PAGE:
I don’t want to say that I’m strongly against, but is there a real need to add this feature to the language? Do people struggle forced to write something like the following?

let value: Int
if true {
    value = 10
} else {
    value = 15
}

Or just extract this logic into a separate method?

3 Likes

Yes, in fact many people are unaware that Swift allows you to write something like the code example you give and that it will ensure that value is initialized exactly once along every code path. Instead, they change let to var and insert a dummy initial value such as 0 or "". This is not a great situation, so if we can find more intuitive ways to allow users to write the code that they actually mean to write, then we should.

Another observation here is that, even with the code example you've written, you'll notice that it's required to spell out the type of value. While it it is understandable and not onerous, it is one more thing that doesn't have to happen if the value is assigned unconditionally, which currently you do have to write if you want to initialize the value in different branches. This is made largely unnecessary with if expressions, thereby reducing the ceremony of expressing oneself as intended.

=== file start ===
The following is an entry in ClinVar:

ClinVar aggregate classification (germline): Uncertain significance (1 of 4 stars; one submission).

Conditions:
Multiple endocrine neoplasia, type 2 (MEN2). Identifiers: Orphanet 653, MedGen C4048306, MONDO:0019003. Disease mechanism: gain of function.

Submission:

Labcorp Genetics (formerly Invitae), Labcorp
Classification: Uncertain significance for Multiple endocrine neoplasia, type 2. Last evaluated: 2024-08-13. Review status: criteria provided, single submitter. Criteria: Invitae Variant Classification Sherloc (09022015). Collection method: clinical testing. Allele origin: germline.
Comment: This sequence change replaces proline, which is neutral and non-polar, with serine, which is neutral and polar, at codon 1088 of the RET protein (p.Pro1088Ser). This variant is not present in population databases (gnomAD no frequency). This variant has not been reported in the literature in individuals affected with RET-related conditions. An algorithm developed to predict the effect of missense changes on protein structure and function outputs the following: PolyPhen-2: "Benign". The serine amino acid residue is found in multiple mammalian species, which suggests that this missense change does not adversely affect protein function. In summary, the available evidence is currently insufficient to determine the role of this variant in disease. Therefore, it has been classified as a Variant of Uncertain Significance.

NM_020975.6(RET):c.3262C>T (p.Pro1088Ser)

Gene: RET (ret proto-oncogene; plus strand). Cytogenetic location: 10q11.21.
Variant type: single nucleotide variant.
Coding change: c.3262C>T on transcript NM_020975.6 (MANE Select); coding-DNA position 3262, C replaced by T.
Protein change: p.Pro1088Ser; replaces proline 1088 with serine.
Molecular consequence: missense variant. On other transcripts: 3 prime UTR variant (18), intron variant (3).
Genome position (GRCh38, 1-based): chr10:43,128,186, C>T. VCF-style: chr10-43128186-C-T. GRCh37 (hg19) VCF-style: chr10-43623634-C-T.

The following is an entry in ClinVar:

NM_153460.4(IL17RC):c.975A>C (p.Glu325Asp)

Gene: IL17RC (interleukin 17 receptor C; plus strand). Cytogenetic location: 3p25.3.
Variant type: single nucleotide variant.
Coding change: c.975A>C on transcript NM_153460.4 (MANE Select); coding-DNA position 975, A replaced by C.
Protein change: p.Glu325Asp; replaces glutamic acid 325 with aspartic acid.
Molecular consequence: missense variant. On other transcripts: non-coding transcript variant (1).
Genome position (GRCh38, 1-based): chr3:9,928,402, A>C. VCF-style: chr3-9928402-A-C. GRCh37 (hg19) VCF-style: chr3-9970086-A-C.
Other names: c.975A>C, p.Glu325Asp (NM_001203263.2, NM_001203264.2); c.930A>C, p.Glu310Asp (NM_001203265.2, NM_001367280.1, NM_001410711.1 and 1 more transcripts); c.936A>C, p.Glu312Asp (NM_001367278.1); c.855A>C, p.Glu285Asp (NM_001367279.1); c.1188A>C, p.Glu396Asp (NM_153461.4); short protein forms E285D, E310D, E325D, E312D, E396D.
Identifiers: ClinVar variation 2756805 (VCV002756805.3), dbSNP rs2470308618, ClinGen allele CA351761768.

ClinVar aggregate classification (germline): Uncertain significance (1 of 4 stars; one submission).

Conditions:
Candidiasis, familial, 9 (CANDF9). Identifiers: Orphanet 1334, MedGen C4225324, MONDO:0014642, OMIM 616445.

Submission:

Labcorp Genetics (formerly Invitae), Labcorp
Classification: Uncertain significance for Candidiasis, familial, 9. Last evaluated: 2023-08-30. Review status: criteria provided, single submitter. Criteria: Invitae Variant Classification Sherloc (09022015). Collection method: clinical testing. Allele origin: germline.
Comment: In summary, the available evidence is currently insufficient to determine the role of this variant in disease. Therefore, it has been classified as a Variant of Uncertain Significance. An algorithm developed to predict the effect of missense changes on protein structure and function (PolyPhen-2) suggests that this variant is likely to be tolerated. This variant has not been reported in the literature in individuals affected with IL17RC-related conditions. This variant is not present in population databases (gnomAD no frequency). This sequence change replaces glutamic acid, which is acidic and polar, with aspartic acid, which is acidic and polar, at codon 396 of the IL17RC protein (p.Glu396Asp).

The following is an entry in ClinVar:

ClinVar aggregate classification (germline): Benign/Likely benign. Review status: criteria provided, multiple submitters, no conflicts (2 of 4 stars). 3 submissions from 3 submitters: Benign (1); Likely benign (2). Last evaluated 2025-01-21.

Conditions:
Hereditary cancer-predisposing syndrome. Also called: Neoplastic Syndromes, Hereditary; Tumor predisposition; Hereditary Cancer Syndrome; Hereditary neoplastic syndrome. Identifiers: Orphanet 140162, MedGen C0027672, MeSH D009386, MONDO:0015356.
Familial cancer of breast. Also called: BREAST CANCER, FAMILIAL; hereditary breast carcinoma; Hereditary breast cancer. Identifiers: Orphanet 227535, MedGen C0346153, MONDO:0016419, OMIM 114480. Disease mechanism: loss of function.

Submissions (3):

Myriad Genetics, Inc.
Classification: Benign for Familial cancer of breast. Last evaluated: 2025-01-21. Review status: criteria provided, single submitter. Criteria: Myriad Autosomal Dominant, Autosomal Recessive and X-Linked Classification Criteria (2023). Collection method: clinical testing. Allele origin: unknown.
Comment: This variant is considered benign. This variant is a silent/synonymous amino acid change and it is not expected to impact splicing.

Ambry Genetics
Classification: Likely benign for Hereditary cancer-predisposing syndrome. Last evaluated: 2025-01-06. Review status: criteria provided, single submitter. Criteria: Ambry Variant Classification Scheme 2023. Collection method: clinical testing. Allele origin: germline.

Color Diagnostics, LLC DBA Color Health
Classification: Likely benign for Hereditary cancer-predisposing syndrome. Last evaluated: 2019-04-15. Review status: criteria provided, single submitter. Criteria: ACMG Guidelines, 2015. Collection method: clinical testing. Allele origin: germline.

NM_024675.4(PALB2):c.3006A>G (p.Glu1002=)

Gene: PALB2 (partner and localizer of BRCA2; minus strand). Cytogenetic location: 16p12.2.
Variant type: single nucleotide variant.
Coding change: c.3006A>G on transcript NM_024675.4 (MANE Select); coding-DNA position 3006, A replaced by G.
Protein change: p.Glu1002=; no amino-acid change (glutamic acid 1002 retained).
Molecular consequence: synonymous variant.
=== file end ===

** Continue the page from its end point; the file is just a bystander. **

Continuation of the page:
13 Likes

Sometimes it can be quite onerous if the value is of a deeply nested generic type, like a long chain of Combine publishers or an hierarchy of SwiftUI views.

3 Likes

Should we really be optimizing the language for people who don't know how to use it? The concept of declaring a variable then assigning its initial value in a subsequent statement is introduced in the first page of the language guide.

Why shouldn't this be handled by a compiler warning instead? The compiler could easily detect cases where a variable's initial value is immediately replaced by another statement and tell the programmer that the initial value may be unnecessary. Fix-its could then be used to either (a) remove the initial value, or (b) silence the warning by explicitly dropping the initial value before each reassignment (_ = move x).